Here it is under construction...



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  3. Rage

    Rage DFI TEAM Stars and Ambassadors

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    Here are some recent photos of the LCS 2 (to be USS) Independence. She's at 43 knots here running at half
    power. NOTE the absence of a bow wave.

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    Turns tightly, also; allegedly this also was done at 43 knots...and from the look of
    he small bow wave, she's still in the turn.

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    And then we have the massive helo deck big enough for a CH-53. Last time I talked with the SURFPAC
    guys years ago. THIS was the LCS they liked because of the huge storage capacity under that flight deck
    and the size of the flight deck.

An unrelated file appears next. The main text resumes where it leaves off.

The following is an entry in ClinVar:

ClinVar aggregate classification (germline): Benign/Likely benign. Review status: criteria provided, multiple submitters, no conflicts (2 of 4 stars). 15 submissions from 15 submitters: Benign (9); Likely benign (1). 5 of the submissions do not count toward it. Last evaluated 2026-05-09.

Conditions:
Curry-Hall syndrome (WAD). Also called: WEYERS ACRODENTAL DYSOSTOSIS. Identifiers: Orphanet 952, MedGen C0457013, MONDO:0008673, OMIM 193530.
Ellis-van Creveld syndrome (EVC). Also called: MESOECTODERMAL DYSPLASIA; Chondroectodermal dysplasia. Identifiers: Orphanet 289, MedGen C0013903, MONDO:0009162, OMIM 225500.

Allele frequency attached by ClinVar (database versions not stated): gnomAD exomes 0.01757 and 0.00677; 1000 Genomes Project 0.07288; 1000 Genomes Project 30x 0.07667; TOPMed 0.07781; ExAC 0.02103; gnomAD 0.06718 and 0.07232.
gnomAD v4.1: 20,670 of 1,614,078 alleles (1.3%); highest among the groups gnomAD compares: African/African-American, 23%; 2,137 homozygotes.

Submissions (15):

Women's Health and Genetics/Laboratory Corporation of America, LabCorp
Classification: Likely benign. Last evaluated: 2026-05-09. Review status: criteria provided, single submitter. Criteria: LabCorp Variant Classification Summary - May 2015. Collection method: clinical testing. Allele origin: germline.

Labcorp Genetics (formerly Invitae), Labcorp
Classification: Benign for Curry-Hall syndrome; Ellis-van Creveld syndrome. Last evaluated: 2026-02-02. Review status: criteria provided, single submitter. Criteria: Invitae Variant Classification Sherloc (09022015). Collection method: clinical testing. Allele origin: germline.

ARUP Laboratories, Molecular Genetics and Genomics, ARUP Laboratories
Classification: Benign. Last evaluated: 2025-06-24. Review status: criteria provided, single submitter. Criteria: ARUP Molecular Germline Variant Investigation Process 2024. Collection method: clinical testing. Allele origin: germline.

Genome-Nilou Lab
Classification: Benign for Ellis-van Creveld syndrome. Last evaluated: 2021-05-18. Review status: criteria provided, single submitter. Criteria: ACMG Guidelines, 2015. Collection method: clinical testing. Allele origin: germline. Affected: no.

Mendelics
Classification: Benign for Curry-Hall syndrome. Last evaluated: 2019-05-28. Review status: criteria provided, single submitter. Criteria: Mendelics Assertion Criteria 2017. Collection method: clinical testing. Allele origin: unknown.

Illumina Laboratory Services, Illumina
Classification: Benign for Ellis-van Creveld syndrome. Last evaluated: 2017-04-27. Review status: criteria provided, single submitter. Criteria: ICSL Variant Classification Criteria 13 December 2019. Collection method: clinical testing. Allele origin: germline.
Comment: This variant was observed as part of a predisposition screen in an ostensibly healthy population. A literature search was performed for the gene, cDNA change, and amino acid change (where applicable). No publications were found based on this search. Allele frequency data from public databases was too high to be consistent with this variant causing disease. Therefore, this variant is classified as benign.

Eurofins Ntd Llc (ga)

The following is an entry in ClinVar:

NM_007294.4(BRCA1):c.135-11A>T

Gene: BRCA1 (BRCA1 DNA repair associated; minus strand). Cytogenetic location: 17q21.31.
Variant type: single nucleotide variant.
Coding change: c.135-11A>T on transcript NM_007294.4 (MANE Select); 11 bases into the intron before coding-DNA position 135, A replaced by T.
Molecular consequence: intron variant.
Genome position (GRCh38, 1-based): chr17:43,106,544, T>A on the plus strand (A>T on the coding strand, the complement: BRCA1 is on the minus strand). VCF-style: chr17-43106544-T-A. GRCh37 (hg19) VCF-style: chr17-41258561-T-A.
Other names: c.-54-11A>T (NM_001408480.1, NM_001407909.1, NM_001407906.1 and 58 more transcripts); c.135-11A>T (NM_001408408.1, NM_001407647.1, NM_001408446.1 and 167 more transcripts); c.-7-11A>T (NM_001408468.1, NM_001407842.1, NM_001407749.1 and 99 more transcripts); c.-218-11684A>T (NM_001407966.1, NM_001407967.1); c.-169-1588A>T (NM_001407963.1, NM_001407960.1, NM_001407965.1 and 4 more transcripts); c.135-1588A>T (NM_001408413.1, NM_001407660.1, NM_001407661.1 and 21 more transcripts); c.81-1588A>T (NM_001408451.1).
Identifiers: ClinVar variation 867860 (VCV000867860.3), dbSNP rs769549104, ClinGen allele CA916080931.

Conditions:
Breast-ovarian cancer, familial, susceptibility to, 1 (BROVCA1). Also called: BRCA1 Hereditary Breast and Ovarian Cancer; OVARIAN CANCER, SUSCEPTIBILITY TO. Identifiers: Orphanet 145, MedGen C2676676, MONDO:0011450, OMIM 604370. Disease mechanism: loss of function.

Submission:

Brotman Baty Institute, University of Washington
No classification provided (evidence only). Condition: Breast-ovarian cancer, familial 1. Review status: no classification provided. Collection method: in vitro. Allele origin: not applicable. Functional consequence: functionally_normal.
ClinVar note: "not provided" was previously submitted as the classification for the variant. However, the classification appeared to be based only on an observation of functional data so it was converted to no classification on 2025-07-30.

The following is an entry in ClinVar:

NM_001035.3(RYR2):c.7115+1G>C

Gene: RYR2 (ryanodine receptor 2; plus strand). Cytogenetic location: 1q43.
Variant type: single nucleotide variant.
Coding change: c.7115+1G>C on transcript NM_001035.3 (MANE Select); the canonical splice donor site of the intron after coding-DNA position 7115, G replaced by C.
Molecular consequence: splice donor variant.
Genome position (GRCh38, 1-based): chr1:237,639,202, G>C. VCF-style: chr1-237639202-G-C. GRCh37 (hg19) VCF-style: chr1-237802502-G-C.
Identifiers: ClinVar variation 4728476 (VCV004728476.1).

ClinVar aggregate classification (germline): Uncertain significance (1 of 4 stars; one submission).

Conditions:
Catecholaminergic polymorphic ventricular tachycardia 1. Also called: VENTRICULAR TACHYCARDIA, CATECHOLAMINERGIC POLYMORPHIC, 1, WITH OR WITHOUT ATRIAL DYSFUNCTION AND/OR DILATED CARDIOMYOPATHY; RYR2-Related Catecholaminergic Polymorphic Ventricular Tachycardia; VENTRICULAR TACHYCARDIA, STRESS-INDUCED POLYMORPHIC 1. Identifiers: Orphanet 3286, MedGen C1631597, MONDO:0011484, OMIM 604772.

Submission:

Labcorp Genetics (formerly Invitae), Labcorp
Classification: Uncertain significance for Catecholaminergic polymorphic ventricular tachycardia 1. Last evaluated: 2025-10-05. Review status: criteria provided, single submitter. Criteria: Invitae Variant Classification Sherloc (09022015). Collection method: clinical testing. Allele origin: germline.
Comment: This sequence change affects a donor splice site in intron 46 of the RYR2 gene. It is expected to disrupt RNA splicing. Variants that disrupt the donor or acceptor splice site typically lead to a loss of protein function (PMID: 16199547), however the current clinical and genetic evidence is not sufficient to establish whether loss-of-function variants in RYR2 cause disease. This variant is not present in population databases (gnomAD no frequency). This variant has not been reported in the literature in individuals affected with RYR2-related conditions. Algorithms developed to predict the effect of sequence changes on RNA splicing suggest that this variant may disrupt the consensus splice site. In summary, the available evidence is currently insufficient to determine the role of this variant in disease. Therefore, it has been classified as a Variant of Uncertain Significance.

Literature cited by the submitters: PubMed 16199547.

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    Note that there is very little spreading wake. In fact, it does not look like a wake at all,
    just foamy water from the water jets. Somehow, at 40 knots, you'd think there'd be more wake

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    But she has one drawback, she's strange looking but aerodynamically designed.
    Is this beginning of a new design in ships?

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    The ship was commissioned on 16 January 2010, and is due to serve in the Gulf of Aden
    and the piracy-infested regions off the coast of Africa.

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    A brief history from Wikipedia:


    Description